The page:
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Prepare for hurricane season with home insurance

May 23, 2017 3 minute read

Prepare for hurricane season with home insurance

Hurricane season in Canada starts in June and lasts until the end of November. This is when northern Atlantic Ocean waters are warm enough to support conditions for hurricanes, tropical storms and other severe weather. Atlantic Canada sees an average of six tropical storms a year. With a minimum wind speed of 120 kilometres per hour, torrential rainfall and storm surges, hurricanes can cause substantial damage to home properties.

To help a homeowner minimize financial losses which could occur from a hurricane, such as exterior damage, having the right insurance is important. Additionally, having a plan to prepare before, during and after a hurricane can complement existing insurance.

Home insurance and hurricanes: why the right coverage is important

Before a storm alert is issued, it’s important for homeowners to review their current coverage with a Atlantic BrokerLink insurance broker. Basic home insurance coverage may not cover flooding from sources such as hurricane surge waters.

If a homeowner needs to submit a claim due to hurricane damage, documenting the damage with photos and/or videos can help in the claims process. Additionally, an up-to-date home inventory checklist will also help the homeowner assess if particular belongings have been lost and/or damaged during a hurricane.

Overland water damage protection can help owners with financial losses which could occur due to fresh water entering the property, but will not cover damages from salt water. BrokerLink insurance brokers can explain what kind of water damage is covered.

Tips to be prepared when a hurricane hits home

In addition to homeowners getting the right home insurance and understanding their current coverage, having a plan for a hurricane can be beneficial.

Before a hurricane: stay informed and secure outdoor objects

An important part of being prepared for hurricane season is staying informed. Storm warnings are delivered through television, radio, government websites and social media by Environment Canada. Social media users can subscribe to local Twitter weather alerts. Environment Canada has created a system of Twitter alerts for specific regions across the country, including Atlantic Canada.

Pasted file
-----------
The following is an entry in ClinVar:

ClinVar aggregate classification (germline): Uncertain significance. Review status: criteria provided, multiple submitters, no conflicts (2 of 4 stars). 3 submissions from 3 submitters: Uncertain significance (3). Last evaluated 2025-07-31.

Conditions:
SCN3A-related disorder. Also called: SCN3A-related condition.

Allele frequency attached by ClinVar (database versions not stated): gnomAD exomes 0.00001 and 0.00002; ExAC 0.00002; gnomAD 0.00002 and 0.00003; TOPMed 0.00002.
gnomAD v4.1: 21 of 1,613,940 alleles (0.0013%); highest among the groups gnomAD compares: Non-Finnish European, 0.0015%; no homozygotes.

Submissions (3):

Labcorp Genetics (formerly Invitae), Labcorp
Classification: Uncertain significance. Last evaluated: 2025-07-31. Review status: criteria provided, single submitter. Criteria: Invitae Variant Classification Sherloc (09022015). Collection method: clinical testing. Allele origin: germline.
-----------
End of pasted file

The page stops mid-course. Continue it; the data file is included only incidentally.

Hurricane warnings can be issued one or two days in advance of a hurricane and this provides homeowners with time to prepare. Here are some preparation tips:

  • secure any outdoor objects that could become dangerous debris (garbage and recycling cans, outdoor furniture, barbeques, etc.)
  • trim dead trees and other foliage that could pose a risk of falling on a home or vehicle
  • fasten shutters, remove unsecured drain spouts if installed on the home
  • prepare an emergency kit which includes water, food, flashlights, a battery powered radio and medical supplies

During a hurricane: remain inside

When a hurricane or severe storm does make landfall there will be strong winds, creating dangerous debris, and large amounts of precipitation or displaced water, which can cause flooding.

Keep these important considerations in mind during a hurricane or severe storm:

  • remain calm
  • do not go out in a boat during a storm, or if on the open water, head to shore when severe weather approaches
  • use the radio to listen to reports and updates
  • do not go outside to watch the storm
  • take shelter in the basement, away from windows and in the most centre room of a building
  • if the hurricane makes landfall, there could be up to half an hour of relative calm weather when the eye of the storm passes over – remain in a safe place until advised by local officials

After the storm: evaluate surroundings

When a severe storm finally ends, there will likely be emergency reports to inform the public it is safe to leave shelter. These reports can also provide specific instructions regarding power failures, infrastructure damage or evacuation orders.

After the storm, consider the following:

  • Stay calm
  • Check personal safety of those in the home and provide first aid if needed
  • Keep any pets sheltered
  • Use the telephone for only life-threatening injuries to keep systems free for emergency personnel
  • Check the building for structural damage and re-locate if it is unsafe
  • Record any damage to property or its contents by taking photographs

Preparation is key

Prepare for the next storm by having the right insurance in place and making a hurricane preparation plan. Having these in place is a good way to be prepared as a homeowner during severe weather systems, like hurricanes.

Contact a BrokerLink insurance broker for an insurance check-up before the next storm.

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